Friday, February 10, 2006

A Little Time Traveling in Chicago

This is only my fourth winter in Chicago, yet I'm slowly, but surely, learning the intricacies of this fascinating and windy city. My own mini adventures throughout the streets and many diverse neighborhoods of Chicago helped me become more familiarized with the city, but one book in particular truly made me feel at home. (No, I'm not talking about some cheesey guide book that goes on and on about the former sites of gangster show downs or speakeasy's, athough, yes, I have read one of those. It was a little slip, ok???) Actually, it was a work of fiction.
While I tend to be slightly dubious of modern writing, or at least more critical, The Time Traveler's Wife by Audrey Niffenegger is utterly captivating. The writing is beautiful, and Niffenegger truly has a distinctive voice - one that is exuberant, sensual and bittersweet.
Now, to get to the plot of the book... (If you haven't noticed already, I have the unfortunate tendency to ramble.)
The Time Traveler's Wife tells the story of Henry and Claire - two star-crossed, time-crossed rather, lovers. This love story is, pardon my lack of eloquence, freakin' amazing. It's both passionate, yet heartbreaking, soulful yet troubled... it's everything life is all rolled up into one unbelievable relationship. We follow their relationship through time, in all directions. As the title suggests, Claire is Henry's wife, and Henry is, in fact, a time traveler, only unlike the science fiction movies that glorify time traveling, Henry's is out of his control, displacing him in random times, leaving him without clothing and putting him in harm's way each time he "jumps." However, the time traveling adds an incredibly interesting twist to Claire and Henry's relationship and makes us question whether fate exists, and if so, if free will is subsequently irrelevant.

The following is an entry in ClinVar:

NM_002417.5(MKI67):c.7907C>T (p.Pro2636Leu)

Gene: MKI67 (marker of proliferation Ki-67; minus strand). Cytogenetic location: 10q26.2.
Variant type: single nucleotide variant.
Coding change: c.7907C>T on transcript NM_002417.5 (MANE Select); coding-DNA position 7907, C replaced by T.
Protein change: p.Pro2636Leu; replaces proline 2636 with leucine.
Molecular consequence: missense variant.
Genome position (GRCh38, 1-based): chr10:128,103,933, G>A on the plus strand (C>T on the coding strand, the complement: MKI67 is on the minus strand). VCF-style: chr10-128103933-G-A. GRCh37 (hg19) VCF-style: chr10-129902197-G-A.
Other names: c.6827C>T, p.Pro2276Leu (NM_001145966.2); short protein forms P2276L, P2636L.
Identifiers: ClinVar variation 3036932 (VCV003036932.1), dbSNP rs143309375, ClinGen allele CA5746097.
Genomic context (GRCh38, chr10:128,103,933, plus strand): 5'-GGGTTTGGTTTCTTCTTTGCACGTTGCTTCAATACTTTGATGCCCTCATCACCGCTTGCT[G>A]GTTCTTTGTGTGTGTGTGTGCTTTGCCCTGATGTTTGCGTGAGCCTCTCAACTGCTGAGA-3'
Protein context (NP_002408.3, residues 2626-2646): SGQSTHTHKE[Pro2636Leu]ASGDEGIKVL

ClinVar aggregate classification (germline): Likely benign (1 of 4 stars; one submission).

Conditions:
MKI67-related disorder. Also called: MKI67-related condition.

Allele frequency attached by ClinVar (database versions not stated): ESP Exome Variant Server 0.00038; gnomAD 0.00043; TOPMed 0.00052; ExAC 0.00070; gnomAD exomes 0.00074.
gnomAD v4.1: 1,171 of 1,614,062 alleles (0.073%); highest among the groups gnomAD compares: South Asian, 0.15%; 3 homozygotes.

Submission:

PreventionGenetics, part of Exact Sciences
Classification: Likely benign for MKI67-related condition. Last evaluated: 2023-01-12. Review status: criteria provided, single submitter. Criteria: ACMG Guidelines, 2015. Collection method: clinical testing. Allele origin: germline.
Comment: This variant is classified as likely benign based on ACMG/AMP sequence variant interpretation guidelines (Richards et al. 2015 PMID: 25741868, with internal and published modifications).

Now you might be thinking, "Time traveling, that could get confusing," and, yes, it can, but Niffenegger narrates the story so well that your confusion will remain at a minimum, if not at a totally non-existent, level. Trust me, it's good. She's good, the book's good, it's all good. But anyway...
The supporting characters are also flawlessly written. You'll find them just as intriguing as Henry and Claire themselves, and the way in which all the various characters lives intertwine is spectacular, yet startingly realistic... despite the whole time traveling bit.
The Time Traveler's Wife touches on all the major themes in life: family, the concept of time, life, death and, of course, love. This book covers everything and does so flawlessly. It divides its time between Chicago and Michigan, and the Chicago references make both Chicago natives and new residents feel right at home. The entire time I was reading this book, I kept thinking, "Oh my gosh, I love that place!" But the Chicago references, while fabulous, only contribute to the overall greatness that is The Time Traveler's Wife. This book is a tremendous read and a tremendous success. Even as a full-fledged card carrying member of the "I Only Read Post 1975 Literature" club, I absolutely adore this book and firmly believe that anybody who reads this will as well. Trust me, you will never look at life, love and fate in the same way as you did before.
Happy reading.


At 10:52 PM, Blogger Kate said...

Exciting! I'm still finishing up your last recommendations =) "The Master and Margarita" is amazing. Thanks!


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